Newcomers to the Island will procure the right to work at the end of three months continuous residence and will then be issued with a registration card carrying this information by the Population Office and other States of Jersey authorities.
The rest of us will apply for a registration card when circumstances require it when we move job or change our residential address.
From an employers point of view the following checklist may assist:-
- Is the new employee in possession of a registration card?
- Is the new employee Entitled to Work?
- Has the new employee notified the Population Office of their current address?
- HR to complete an appropriate form advising Social Security of the employment;
- Has the new employee registered his/her children (under the age of 16) with the Population Office?
- Remind anyone leaving your employment that they will need to obtain a Registration Card;
- Keep track of the status of your current employees as they move through the four categories described;
- Temporary staff are covered by an employment or recruitment agency;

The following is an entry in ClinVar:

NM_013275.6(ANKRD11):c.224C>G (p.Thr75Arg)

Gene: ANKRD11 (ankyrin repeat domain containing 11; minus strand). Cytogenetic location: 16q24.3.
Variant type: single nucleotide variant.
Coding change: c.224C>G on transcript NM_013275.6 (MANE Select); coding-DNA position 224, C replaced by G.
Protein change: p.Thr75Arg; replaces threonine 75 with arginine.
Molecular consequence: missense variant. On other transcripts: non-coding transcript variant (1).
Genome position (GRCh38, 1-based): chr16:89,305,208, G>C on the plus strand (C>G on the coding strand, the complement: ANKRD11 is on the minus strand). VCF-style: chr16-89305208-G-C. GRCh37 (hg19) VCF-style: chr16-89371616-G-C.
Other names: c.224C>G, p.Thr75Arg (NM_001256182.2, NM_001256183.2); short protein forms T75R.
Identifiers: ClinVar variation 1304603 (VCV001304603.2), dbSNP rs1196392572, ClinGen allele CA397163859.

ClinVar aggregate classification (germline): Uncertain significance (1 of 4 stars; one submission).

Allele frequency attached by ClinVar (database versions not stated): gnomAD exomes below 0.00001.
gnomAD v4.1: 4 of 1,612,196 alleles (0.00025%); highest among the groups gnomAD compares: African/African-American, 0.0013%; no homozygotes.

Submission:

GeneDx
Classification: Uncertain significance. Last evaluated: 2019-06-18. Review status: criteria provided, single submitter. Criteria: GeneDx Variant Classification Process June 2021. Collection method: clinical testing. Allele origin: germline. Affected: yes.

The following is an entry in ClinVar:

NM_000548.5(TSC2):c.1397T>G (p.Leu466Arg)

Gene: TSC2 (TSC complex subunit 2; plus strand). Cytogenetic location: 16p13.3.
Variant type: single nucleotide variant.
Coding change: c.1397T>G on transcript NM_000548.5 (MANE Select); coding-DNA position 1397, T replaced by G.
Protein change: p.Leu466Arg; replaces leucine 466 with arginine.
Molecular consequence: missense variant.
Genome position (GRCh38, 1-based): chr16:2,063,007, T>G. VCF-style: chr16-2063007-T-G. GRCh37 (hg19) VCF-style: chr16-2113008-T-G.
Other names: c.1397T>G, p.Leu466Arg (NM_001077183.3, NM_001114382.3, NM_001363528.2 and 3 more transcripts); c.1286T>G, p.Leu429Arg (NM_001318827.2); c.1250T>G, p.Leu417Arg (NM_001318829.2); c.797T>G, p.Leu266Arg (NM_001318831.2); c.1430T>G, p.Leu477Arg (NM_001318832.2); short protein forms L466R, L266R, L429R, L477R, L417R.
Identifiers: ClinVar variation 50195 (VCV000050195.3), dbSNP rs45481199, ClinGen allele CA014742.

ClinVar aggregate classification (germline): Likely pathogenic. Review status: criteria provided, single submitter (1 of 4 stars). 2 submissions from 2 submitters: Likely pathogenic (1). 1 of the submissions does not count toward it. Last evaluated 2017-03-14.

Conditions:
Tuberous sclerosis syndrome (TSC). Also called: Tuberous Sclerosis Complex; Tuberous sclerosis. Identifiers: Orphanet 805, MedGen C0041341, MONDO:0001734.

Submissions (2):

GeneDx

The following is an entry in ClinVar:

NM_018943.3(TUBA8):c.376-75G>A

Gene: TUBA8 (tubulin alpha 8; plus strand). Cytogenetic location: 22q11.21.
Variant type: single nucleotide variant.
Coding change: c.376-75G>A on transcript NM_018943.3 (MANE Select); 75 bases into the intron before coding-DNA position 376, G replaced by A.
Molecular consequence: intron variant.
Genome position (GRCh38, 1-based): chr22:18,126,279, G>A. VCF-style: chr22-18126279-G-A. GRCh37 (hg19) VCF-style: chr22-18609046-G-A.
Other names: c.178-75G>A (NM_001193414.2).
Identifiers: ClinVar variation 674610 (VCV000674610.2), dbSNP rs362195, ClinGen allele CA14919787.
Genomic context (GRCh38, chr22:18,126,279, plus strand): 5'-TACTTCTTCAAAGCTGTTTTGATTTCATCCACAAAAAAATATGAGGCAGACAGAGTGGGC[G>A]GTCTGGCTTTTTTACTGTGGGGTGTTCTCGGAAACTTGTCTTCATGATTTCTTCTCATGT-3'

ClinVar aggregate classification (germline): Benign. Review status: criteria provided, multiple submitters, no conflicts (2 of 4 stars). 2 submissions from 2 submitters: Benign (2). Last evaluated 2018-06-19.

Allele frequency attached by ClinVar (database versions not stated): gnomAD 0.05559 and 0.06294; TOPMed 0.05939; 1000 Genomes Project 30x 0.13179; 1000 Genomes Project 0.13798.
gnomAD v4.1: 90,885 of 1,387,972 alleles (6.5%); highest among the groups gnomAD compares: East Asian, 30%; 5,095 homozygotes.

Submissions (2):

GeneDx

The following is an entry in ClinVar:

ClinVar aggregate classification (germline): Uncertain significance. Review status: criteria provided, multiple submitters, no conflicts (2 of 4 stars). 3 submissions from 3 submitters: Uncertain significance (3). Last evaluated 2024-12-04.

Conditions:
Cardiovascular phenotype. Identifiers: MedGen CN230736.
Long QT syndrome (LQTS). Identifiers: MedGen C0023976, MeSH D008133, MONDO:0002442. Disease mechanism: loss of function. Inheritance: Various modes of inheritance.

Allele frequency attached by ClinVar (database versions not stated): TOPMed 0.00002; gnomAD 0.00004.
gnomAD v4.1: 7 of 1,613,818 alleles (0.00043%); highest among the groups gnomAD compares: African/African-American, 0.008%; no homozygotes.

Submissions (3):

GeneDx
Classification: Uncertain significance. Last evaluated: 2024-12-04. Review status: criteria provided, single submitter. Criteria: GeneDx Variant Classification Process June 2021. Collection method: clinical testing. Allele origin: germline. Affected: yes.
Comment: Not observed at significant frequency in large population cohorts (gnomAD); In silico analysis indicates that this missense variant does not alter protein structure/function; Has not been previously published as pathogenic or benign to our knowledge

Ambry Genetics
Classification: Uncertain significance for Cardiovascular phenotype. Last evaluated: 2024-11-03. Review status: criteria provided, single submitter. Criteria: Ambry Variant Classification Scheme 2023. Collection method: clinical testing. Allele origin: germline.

- Whilst your Licensed staff may now purchase or rent property in their own name (rather than incorporating a limited liability company or having their employer enter into the lease), they will lose their right to retain ownership of or occupation of such property should they cease their employment or otherwise lose their essential status. Whilst there will no longer be formal undertakings by the employee in favour of the Population Office, new powers of enforcement will enable the Minister to seek their vacation of any such property.
New business undertaking
Any business in position of a valid licence issued pursuant to the Regulation of Undertakings & Development (Jersey) Law 1973 is deemed to have a valid and existing licence under the new law. The existing system of licensing new business set up in the Island will be maintained under the Control of Housing & Work Law with the definition of an undertaking being broadly the same as under the current Regulation of Undertakings Law.
New licenses will be divided into three categories:-
- Business licence
- Hawker's licence
- Non-resident trading licence
The application process will also be similar to that currently in place but probably with the addition of a fee charged for the application process.